After getting up late, having a breakfast of green tea and bananas, and leaving the hotel at around 10am, I headed for the central Tokushima Post Office. I had decided that my bag was too heavy, and certain items were not justifying their carriage. Rex and Rachael had already told me that they had posted home some items and this seemed to me a good idea. The iPad was a heavy luxury, it was good fun in London, but in Shikoku without regular wireless it was as much use as carrying a house-brick in my rucksack, so I packed it, along with a couple of books and other non-essential, but heavy items into a big box and had it weighed in preparation to posting it back home. I had to list all the items on the customs form, and the post office staff told me that I could not post a battery to the UK, as it might explode, but the iPad battery is integral and I had no way of removing it. I had nearly started crying, when I had the brilliant idea to post the box to my partner's Mother's house in Tokyo, where I would be visiting for a couple of days before I return to the UK, I would have to call her to warn her, in case she thought this was a present, but her English is about as good as my Japanese so this will be an interesting phonecall.
I found my first Koban in the south part of Tokushima City. As I walked in to Okihama Koban, all three officers present stood up and bowed to me and wished me good morning, this was a good start. I don't know if this was special treatment because I am a Gaijin (foreigner), or dressed in Henro (pilgrim) attire, or whether - as I suspect - they are always this polite. I flashed my warrant card and made my best effort at introducing myself in Japanese. Two young officers Hiroshi Ueda and Mitsuru Fukuzaki posed for photos with me, my camera died again, they gave me four new police issue batteries, and we posed again for the photos. We compared warrant cards, talked about our uniforms, carrying guns, how heavy the stab-vest is etc, all the usuall kind of chat that happens when police officers from different forces meet up. Later on I passed another police building but it looked like a rather imposing grey office block so I carried on walking.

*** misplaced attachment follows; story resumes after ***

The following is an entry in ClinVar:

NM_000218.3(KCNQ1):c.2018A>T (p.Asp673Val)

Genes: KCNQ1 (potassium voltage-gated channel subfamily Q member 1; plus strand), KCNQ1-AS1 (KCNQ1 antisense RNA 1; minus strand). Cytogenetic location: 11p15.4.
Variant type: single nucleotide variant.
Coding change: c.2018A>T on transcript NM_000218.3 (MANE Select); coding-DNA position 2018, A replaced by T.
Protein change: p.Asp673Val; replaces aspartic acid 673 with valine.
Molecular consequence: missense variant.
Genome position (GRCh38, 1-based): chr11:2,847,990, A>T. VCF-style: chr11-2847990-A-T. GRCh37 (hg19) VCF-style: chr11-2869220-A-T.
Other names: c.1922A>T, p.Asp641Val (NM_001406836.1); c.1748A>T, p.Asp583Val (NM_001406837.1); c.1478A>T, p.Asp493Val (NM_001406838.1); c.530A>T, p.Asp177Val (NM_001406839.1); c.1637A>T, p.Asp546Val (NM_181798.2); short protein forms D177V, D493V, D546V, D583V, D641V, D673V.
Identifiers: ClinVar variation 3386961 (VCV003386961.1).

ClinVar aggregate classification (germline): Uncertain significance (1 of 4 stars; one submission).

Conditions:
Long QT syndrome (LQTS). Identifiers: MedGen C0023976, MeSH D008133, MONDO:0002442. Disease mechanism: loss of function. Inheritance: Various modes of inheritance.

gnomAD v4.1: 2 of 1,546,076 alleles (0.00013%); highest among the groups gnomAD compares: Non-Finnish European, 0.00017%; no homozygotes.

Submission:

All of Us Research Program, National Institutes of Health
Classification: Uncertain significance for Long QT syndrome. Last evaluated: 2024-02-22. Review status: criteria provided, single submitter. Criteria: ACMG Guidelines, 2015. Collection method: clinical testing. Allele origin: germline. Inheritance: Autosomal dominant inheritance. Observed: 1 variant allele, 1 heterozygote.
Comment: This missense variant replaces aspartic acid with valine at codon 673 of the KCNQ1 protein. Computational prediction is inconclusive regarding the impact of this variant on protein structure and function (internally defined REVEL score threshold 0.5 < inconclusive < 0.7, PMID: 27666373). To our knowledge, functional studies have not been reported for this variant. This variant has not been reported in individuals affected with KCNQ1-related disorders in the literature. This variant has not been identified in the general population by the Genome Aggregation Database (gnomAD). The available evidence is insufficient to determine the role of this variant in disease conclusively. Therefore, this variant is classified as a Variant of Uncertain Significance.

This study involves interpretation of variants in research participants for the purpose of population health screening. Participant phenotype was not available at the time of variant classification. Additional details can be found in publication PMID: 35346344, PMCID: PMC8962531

Walking alone for two hours, I had been chattering constantly in my head, so I took some time at Temple 18 to quieten my mind with meditation. No one else was at the temple, it was very peaceful, especially compared to the hustle and bustle of a temple when a bus party arrives. Just outside the temple I bought some 'mikan' - locally grown small oranges - from an unmanned stall on the road side. These are quite common, bags of oranges on some boards, a price written in chalk - in this case Y100, and a pot to put the money in. This is just one of many sights in Japan that make me say, "That would never happen in London!"
This evening's Ryokan has real character. As soon as I arrived I was welcome with hot tea and mochi at the table. I am sure this table must have a name, it is a large, low square table around an open fire with a grill over the fire. The bathroom was virtually outside, and I shivered while I was showering, but then the bath was so hot I could only stay in for two minutes and I glowed a warm pink for hours afterwards. At the evening meal, we ate Shiitake mushrooms grilled in front of us on the fire-table. The whole building is almost 'open plan' inside, the first floor only covers half the width of the total floor space, and the first floor walls don't reach the ceiling, so I can hear everyone in every room on both floors. Some people arrived and ate late, they carried on drinking, talking and laughing after I had gone to bed. I could hear their chatter, another two different conversations, two TV's, and people gasping in pain as they walk up and down the creaky stairs on tender feet.